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Scientifica
Volume 2015, Article ID 896507, 6 pages
http://dx.doi.org/10.1155/2015/896507
Research Article

Evaluation of Gingival Microleakage in Class II Composite Restorations with Different Lining Techniques: An In Vitro Study

1Department of Conservative Dentistry and Endodontics, Dayananda Sagar College of Dental Sciences, Bangalore 560 078, India
2Department of Conservative Dentistry and Endodontics, M.S. Ramaiah Dental College, Karnataka 560054, India

Received 3 June 2015; Revised 23 July 2015; Accepted 19 August 2015

Academic Editor: Conrado Aparicio

Copyright © 2015 Vedavathi Bore Gowda et al. This is an open access article distributed under the Creative Commons Attribution License, which permits unrestricted use, distribution, and reproduction in any medium, provided the original work is properly cited.

Abstract

Aim. To compare the microleakage in class II composite restorations without a liner/with resin modified glass ionomer and flowable composite liner. Method. Forty standardized MO cavities were prepared on human permanent mandibular molars extracted for periodontal reasons and then divided into 4 groups of ten specimens. The cavity preparations were etched, rinsed, blot dried, and light cured and Adper Single Bond 2 is applied. Group 1 is restored with Filtek P60 packable composite in 2 mm oblique increments. Group 2 is precure group where 1 mm Filtek Z350 flowable liner is applied and light cured for 20 sec. Group 3 is the same as Group 2, but the liner was cocured with packable composite. In Group 4, 1 mm RMGIC, Fuji Lining LC is applied and cured for 20 sec. All the teeth were restored as in Group 1. The specimens were coated with nail varnish leaving 1 mm around the restoration, subjected to thermocycling, basic fuchsin dye penetration, sectioned mesiodistally, and observed under a stereomicroscope. Results. The mean leakage scores of the individual study groups were Group 1 (33.40), Group 2 (7.85), Group 3 (16.40), and Group 4 (24.35). Group 1 without a liner showed maximum leakage. Flowable composite liner precured was the best.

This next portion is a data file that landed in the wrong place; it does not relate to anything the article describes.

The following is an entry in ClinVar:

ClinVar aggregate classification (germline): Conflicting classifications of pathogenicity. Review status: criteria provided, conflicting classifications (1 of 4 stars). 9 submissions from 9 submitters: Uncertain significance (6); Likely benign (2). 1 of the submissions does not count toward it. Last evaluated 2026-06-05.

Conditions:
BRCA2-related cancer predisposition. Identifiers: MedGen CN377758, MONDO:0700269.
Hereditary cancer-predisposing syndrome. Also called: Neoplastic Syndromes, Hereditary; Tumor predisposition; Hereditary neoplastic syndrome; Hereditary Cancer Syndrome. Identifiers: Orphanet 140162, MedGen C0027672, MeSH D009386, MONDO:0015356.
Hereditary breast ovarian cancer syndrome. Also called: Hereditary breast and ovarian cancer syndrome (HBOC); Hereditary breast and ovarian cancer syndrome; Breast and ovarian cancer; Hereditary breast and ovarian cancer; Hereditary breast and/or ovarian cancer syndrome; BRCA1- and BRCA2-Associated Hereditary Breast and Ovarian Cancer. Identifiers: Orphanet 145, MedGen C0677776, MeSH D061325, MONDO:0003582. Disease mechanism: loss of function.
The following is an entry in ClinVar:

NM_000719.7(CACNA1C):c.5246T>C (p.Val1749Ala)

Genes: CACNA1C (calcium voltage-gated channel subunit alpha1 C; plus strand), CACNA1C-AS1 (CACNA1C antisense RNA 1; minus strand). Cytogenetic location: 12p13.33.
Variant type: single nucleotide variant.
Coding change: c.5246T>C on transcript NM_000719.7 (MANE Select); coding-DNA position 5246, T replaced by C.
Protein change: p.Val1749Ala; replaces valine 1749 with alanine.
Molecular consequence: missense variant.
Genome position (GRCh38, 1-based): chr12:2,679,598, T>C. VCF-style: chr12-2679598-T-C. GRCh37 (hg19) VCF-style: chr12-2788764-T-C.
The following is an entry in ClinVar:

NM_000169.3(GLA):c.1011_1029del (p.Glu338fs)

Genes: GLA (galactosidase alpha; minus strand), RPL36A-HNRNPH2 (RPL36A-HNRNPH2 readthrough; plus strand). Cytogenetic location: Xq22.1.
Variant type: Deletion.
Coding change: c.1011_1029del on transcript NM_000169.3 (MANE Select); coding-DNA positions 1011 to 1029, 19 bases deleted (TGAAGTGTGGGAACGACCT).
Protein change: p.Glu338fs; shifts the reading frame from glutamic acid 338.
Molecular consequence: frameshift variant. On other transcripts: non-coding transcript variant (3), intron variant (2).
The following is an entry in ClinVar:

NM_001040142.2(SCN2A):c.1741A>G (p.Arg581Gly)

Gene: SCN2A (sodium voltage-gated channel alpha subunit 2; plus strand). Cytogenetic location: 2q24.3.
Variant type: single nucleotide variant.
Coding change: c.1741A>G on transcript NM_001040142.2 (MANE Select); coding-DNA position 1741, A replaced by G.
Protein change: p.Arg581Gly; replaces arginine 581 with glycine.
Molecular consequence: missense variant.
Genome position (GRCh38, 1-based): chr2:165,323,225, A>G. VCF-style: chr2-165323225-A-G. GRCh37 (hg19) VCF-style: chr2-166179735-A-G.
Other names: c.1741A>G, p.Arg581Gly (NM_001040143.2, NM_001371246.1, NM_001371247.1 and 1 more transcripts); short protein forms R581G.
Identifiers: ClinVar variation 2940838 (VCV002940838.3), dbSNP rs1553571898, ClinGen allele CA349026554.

1. Introduction

Composite resins are being widely used these days for restoring posterior teeth due to advances in the material aspect and adhesive resin technology. A major disadvantage with the use of conventional composite resin is high polymerization shrinkage. This results in microleakage, staining at the margins of the restoration, recurrent caries, post-op sensitivity, and development of pulpal and periapical pathology [1, 2].

To overcome this, condensable/packable composites were introduced which could be handled like amalgam. They showed less polymerization shrinkage and could be bulk cured [3, 4]. However, adapting these stiffer materials to internal cavity walls and cavosurface margins was difficult [3]. So attempts were made to offset this problem by placing materials with low viscosity as liners under these packable composites which adapted to the cavity better, thus reducing the microleakage.

So, the purpose of this in vitro study was to evaluate gingival microleakage of posterior packable composite resin restorations with and without a liner using open sandwich technique in a class II preparation.

2. Materials and Methodology

40 freshly extracted noncarious permanent human mandibular molars were obtained after ethical clearance from M.S. Ramaiah institutions ethical committee, cleaned of surface debris with an ultrasonic scaler and stored in saline at room temperature.

2.1. Cavity Preparation

Class II mesioocclusal cavities were prepared using straight and pear shaped diamond points. Dimensions of the prepared cavity were 2 mm wide buccolingually and 2 mm deep pulpally. Gingival seat of the proximal box was placed 1 mm above cementoenamel junction and was 1.5 mm wide. The teeth were randomly divided into 4 groups of 10 teeth in each group.

2.2. Materials Used

The following materials have been used:Scotchbond multipurpose etchant, 37% phosphoric acid, 3M ESPE;bonding agent, Adper Single Bond 2, 3M ESPE;flowable composite, Filtek Z 350, 3M ESPE;packable composite, Filtek P60, 3M ESPE;cavity conditioner, 20% polyacrylic acid;GC Fuji Lining LC Paste Pak, GC;modelling wax;nail varnish;2% basic fuchsin dye solution;normal saline.

2.3. Restorative Procedure

Scotchbond multipurpose etchant was applied to the entire prepared cavity of groups 1, 2, and 3 for 15 sec, rinsed with water for 10 seconds, blot dried, gently air thinned, and light cured for 10 seconds using Spectrum 800 light curing unit from Dentsply and 2-3 consecutive coats of Adper Single Bond 2 Adhesive were applied.